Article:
#include <bitset> // ... bitset<8> bits(/* your char */); // bits[/* 0 - 7 */]
Hi there! I have passed the first three tests, but failed with Chucky’s message. The problem seems to be in the first space character. In the ‘%’ test, I added a zero to the left to convert to 7-bits, and worked properly. But somehow this does not work with the space. However, when I try to convert a single space char, I get ‘00 0 0 0 00 00000’ from the input ‘0100000’. Any help? Thanks …
Problem solved, just zero-filling at the very end and not after every character …
I may be wrong, but in all my work with binary, there has always been 8 digits to a binary sequence. But for some godly unknown reason in this particular puzzle you chose to ignore the first bit. This had me scratching my head for a very long time because my code was correct but wasn’t passing your tests. I did not figure this out until I finally decided to look at your out files to see what you were comparing against.
Please, either correct the puzzle to use the correct number of digits, or make it VERY CLEAR in the puzzle that the binary sequence is to ignore the first bit.
Does anyone know what does this error means?
at raise.c. function __GI_raise (sig=sig@entry=6) on line 56
at abort.c. function __GI_abort () on line 89
at bitset. function std::bitset<8ul>::_M_copy_from_ptr<char, std::char_traits > (this=0x7fffffffea60, __s=0x4012d9 “C”, __len=1, __pos=0, __n=1, __zero=48 ‘0’, __one=49 ‘1’) on line 1397
at bitset. function std::bitset<8ul>::bitset ( this=0x7fffffffea60, __str=0x4012d9 “C”, __n=1, __zero=48 ‘0’, __one=49 ‘1’) on line 950
at Answer.cpp. function main () on line 44
terminate called after throwing an instance of ‘std::invalid_argument’
BTW, I use “bitset<7> bitmsg(MESSAGE);” and the bitset library, I dunno what is wrong…
I used mathematical calculations do get the binary so I had to add a zero at the end if the char value was less than 64 it was a bit confusing I did it in C.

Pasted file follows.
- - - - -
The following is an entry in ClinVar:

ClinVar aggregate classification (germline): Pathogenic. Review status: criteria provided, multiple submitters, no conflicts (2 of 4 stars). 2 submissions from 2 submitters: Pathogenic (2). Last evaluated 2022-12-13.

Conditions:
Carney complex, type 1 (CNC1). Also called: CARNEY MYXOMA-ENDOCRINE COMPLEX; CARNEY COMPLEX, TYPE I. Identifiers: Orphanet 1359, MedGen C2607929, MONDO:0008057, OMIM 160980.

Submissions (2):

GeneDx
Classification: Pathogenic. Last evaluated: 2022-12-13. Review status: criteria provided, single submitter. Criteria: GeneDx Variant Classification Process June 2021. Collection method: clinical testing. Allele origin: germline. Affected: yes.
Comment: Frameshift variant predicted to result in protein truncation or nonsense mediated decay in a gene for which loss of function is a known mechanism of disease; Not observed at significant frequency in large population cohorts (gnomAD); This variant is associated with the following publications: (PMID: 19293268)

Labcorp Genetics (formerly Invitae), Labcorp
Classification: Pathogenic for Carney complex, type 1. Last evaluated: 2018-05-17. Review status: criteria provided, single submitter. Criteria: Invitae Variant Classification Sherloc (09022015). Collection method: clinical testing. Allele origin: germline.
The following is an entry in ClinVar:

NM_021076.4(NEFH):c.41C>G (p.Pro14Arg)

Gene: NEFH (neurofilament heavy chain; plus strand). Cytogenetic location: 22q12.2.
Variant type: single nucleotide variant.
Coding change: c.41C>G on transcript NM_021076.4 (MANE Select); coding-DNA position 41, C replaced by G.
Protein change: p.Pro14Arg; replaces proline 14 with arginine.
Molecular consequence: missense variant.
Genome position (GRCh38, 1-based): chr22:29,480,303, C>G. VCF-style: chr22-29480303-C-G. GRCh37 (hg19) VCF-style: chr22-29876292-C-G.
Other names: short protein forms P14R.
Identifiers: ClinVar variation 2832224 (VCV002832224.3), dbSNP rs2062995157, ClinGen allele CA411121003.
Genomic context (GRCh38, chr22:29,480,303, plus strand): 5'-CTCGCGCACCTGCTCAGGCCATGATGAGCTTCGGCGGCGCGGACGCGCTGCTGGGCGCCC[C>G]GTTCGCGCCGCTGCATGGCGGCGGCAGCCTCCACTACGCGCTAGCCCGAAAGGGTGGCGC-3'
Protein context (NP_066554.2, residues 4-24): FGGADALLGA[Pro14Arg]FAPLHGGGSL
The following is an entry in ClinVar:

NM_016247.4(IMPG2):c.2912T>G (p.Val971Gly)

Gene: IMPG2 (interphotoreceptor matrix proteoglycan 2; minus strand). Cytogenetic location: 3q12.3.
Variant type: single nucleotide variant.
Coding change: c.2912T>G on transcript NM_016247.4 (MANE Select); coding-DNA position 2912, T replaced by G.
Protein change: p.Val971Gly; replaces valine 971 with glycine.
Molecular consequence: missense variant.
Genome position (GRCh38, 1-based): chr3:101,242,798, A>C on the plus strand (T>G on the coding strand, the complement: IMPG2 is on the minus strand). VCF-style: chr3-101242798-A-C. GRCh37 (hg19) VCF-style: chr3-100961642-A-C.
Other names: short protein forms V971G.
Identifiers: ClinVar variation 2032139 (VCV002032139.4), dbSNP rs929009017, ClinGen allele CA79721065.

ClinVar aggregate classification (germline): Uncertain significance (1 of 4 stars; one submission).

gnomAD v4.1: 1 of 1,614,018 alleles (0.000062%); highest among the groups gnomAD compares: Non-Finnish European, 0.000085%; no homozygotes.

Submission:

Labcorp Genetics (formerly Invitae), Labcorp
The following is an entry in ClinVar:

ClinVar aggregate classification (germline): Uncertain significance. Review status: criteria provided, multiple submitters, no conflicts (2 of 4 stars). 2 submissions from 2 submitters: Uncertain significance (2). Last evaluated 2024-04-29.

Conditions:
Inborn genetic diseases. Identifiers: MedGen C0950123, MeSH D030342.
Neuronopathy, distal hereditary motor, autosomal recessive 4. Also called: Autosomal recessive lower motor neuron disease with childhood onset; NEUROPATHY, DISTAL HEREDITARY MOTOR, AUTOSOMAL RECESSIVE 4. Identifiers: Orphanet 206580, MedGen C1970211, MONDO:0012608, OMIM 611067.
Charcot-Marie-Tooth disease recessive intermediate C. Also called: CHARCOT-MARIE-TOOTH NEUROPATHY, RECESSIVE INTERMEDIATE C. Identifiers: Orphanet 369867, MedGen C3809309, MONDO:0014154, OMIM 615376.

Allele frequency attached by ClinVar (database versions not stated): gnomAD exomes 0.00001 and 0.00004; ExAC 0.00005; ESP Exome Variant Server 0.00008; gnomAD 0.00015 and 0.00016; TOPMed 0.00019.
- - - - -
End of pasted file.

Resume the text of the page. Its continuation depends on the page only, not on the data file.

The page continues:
Perhaps they updated it between then and now, but the specification currently reads: “The input message consists of ASCII characters (7-bit)”
Original ASCII was a 7 bit encoding scheme. My understanding is that back when memory was scarce, if you could get away with shaving a bit off of your scheme, you went for it.
My friend’s dad once regaled me with stories of working in an old OS with 7 bit bytes for its memory allocations.I can only imagine…
After encoding the ascii int to its binary representation as string (regular all leading zeros are omitted), check the length and if it’s not 7, well the 7-bit representation, string pad fill it with zeros.
Hope that helps
I completed it with 100% score but i have 0/40 points and 0/2 achievments, what did I miss?
100% from first attempt, as usual, in one direct pass without storage.
I have code written in powershell that works fine. There I am using the ‘\b’ character to remove unwanted spaces being added from the print command in python and getting the output that I am looking for. However in my code here on the site the \b character seems to have no effect on the code as the results were the same with and without it. Anyone have a different trick for removing the leading space from a looped print command?
Nevermind, found something that should work. In python the print command adds an obnoxious space if used within a loop. Using sys.stdout.write method will print the raw string without any assumptuous formatting. Hallelujah!
It’s Chuck Norris, he doesn’t need the full 8 bits to win at life!
In Python 3, you can use:
In Python 2, you can use:
from __future__ import print_function
Thank you, I’ll have to check into that future import print_function when I get home today. Sounds like another good option!
My ascii -> bin looks like this:
but it seems to put extra zeros in between the characters it reads, or at least I get
1000011 0 1000011 instead of
1000011 1000011 for CC. It doesn’t just fill up for 8 Bits, since the first sequence is correct (1000011). Why’s that?
Maybe you are encoding the null character or a newline.
If you want to add extra zeroes, you can do it manually.
yeah, it looks like the function above adds zeroes between characters. I solved it by reading each character into a list and then joining them back together.
I guess my solution was pretty close to Anna’s (mine was Java).
Firstly, the binary was calculated from each character, then merged all together into a single string and made the Chuck Norris’ conversion.
As stated in the instructions, each character should be represented by a 7-bit.
For characters that are represented with less bits, simply filled up with 0’s.